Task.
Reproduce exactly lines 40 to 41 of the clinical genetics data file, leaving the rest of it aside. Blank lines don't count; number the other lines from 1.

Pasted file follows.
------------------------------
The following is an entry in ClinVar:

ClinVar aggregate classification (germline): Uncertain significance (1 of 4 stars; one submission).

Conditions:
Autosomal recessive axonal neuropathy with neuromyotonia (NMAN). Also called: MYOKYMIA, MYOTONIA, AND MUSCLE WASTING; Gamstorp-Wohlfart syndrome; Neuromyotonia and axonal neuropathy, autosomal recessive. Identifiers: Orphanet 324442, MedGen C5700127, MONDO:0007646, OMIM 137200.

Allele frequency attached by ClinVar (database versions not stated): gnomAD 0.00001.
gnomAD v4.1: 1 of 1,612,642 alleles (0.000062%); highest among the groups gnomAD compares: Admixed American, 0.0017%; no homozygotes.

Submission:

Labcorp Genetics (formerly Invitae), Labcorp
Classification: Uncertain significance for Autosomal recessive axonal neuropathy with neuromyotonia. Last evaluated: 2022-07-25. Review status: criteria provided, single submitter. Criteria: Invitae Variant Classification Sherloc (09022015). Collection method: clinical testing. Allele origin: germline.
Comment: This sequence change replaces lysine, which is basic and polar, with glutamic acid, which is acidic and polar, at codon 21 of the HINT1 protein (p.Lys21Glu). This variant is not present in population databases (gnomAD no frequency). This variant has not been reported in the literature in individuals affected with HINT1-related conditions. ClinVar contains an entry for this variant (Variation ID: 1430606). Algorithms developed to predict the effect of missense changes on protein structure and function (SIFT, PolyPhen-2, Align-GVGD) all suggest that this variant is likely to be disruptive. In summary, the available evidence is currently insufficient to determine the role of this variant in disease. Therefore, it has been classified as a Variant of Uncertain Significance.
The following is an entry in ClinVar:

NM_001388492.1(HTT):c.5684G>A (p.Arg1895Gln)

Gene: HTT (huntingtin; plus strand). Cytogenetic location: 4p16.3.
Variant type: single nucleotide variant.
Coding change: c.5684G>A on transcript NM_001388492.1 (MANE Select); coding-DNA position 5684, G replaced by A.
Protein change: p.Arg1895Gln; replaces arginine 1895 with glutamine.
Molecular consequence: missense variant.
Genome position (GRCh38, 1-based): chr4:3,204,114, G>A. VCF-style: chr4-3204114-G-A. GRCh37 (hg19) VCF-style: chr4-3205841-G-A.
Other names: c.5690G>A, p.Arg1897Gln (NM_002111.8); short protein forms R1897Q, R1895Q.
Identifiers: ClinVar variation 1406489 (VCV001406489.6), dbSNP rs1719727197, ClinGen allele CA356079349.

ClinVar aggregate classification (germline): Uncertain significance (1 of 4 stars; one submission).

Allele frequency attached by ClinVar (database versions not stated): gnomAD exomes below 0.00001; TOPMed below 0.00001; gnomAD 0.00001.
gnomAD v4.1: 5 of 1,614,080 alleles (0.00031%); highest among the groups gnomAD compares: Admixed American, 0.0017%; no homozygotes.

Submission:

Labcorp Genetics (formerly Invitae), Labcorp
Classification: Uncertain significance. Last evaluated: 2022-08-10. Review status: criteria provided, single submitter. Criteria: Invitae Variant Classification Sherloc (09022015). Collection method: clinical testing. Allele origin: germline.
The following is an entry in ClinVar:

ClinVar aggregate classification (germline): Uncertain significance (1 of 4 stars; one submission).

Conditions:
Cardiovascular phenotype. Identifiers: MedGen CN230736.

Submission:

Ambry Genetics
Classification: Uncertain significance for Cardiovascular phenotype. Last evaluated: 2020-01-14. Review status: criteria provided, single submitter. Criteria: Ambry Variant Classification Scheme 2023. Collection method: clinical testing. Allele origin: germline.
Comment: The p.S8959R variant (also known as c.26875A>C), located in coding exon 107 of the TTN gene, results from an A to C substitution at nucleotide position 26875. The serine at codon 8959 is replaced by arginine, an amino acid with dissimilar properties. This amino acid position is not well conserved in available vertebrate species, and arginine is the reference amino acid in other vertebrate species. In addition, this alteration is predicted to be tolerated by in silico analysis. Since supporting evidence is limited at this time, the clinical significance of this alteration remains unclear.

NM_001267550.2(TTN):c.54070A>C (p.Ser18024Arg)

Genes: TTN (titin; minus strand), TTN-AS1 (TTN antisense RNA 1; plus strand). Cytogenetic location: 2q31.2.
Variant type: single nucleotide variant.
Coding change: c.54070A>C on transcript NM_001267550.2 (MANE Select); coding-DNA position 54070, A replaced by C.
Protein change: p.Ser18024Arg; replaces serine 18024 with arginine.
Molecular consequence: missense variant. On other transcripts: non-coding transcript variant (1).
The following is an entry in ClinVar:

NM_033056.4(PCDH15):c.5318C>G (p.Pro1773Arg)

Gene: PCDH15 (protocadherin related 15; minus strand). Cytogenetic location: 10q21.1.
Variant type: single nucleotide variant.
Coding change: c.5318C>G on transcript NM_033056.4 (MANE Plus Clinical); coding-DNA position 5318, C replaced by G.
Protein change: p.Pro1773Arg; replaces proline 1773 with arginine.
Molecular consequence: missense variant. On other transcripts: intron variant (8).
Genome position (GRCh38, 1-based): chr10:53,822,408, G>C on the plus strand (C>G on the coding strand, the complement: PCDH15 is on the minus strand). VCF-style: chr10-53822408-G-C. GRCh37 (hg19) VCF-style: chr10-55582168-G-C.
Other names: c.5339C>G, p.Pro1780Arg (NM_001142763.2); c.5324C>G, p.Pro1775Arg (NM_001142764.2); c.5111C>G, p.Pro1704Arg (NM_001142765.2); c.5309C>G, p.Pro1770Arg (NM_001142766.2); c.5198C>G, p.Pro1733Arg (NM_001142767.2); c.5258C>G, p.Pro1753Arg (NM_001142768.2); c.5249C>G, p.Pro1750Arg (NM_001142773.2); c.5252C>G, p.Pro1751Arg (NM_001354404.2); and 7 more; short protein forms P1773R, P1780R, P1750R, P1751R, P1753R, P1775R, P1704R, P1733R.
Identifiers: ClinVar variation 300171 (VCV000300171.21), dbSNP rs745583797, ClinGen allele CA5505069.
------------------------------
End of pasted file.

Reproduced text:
Molecular consequence: missense variant. On other transcripts: non-coding transcript variant (1).
The following is an entry in ClinVar: